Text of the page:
#CardCorner: 1980 Topps Jim Sundberg
No sentence could better illustrate how good Sundberg was behind the plate.
By the time Sundberg’s 1980 Topps card hit the market, Sundberg was a two-time All-Star and four-time Gold Glove Award winner. But in an era that included future Hall of Fame catchers Johnny Bench, Gary Carter, Carlton Fisk and Ted Simmons – as well as perennial All-Stars like Bob Boone and Thurman Munson – Sundberg was often overlooked.
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The numbers he compiled, however, live to tell the tale of one of the most durable and talented catchers in history.
Born May 18, 1951, in Galesburg, Ill., Sundberg was drafted out of high school in the sixth round in 1968 by the Athletics, but chose to play college ball at the University of Iowa. The Rangers then took Sundberg in the eighth round of the 1972 MLB Draft, but Sundberg did not sign until Texas chose him again with the second overall pick in the January 1973 draft – right behind Dick Ruthven of the Phillies.
After hitting .298 in 91 games with Double-A Pittsfield in 1973, Sundberg made the big league roster in 1974 and quickly established himself as Texas’ starting catcher. That summer, he was named to the American League All-Star team.
“When I first came up, I was awed by the people I played against and with,” Sundberg told the Galesburg Register-Mail after learning of his All-Star Game selection. “But now I feel I’m one of them.”
Sundberg hit .247 with three home runs and 36 RBI in 132 games in 1974, but it was his defense that stood out. He led all AL catchers with 15 double plays that year and threw out 43 base runners, the fifth-best total in the league. His .990 fielding percentage ranked third.
The next season, the Rangers fired manager Billy Martin after 95 games and replaced him with Frank Lucchesi. However, neither skipper saw any reason that Sundberg shouldn’t be in the lineup every day.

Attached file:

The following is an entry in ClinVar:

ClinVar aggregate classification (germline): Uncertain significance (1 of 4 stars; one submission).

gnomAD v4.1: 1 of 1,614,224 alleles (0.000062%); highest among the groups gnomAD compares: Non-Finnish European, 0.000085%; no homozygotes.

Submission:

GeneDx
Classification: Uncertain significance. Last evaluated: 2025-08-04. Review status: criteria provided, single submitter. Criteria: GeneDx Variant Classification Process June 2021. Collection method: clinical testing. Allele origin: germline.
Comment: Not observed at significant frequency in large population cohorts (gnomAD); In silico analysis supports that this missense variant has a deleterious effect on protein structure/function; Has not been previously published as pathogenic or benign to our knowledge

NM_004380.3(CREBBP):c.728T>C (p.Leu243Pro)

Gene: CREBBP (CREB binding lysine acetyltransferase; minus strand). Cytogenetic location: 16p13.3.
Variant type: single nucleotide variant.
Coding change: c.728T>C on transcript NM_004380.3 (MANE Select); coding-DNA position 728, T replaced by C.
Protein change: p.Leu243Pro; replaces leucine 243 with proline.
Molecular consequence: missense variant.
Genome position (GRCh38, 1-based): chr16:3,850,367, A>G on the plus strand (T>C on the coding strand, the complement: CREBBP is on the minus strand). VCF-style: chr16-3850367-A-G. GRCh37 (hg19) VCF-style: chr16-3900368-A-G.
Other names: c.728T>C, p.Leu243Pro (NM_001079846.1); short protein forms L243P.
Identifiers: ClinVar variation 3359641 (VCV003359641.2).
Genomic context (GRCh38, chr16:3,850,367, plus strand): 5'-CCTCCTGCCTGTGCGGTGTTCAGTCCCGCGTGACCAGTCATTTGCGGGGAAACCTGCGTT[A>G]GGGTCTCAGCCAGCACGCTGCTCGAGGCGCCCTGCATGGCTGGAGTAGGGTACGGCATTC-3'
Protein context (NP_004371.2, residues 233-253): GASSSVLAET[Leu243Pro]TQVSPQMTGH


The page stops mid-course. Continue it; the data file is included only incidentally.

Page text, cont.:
Despite a sophomore slump at the plate that dropped his batting average to .199 and pushed his OPS to .539 – the lowest mark ever for any non-shortstop playing in at least 155 games – Sundberg led AL catchers in putouts (791) and assists (101) while finishing second in caught stealings (65) and caught stealing percentage (45.8 percent).
Then on Jan. 18, 1985, the Brewers, Royals, Rangers and Mets executed a four-team trade that saw Sundberg land in Kansas City. It was a perfect fit for Sundberg, who joined a young Royals team that had won the AL West title in 1984. He hit .245 in 112 games behind the plate, masterfully handling a Kansas City staff that featured young aces Mark Gubicza, Danny Jackson and 1985 AL Cy Young Award winner Bret Saberhagen.
The Royals won the AL West, then rallied from a 3-games-to-1 deficit to defeat the Blue Jays in the ALCS – with Sundberg driving in a team-best six runs in the series. Sundberg’s three-run triple in the sixth inning of Game 7 turned a 2-1 KC lead into a 5-1 advantage and effectively put the game out of reach.
In the World Series against the Cardinals, Sundberg hit .250 with six walks and a team-best six runs scored as the Royals once again rallied from a 3-1 deficit. In the pivotal Game 6, Sundberg scored the winning run as the Royals – just two outs away from elimination – rallied on Dane Iorg’s two-run single off Todd Worrell.
Sundberg had two walks and an RBI in Game 7 as the Royals won 11-0.
Sundberg appeared in 140 games – 134 behind the plate – in 1986 in his final season as a regular. He spent 1987 and part of 1988 with the Cubs before heading back to Texas, spending his final season in 1989 playing in front of appreciative fans.
Over 16 big league seasons, Sundberg hit .248 with 1,493 hits and 243 doubles. En route to six Gold Glove Awards and three All-Star Game selections, Sundberg appeared in 1,927 games behind the plate – which ranked second on the all-time list behind Bob Boone at the time of his retirement.
“I have not sought to be better than everyone else, but the best I could be,” Sundberg said when he announced his retirement. “So I leave the game feeling good about being the best that I could be.”
Craig Muder is the director of communications for the National Baseball Hall of Fame and Museum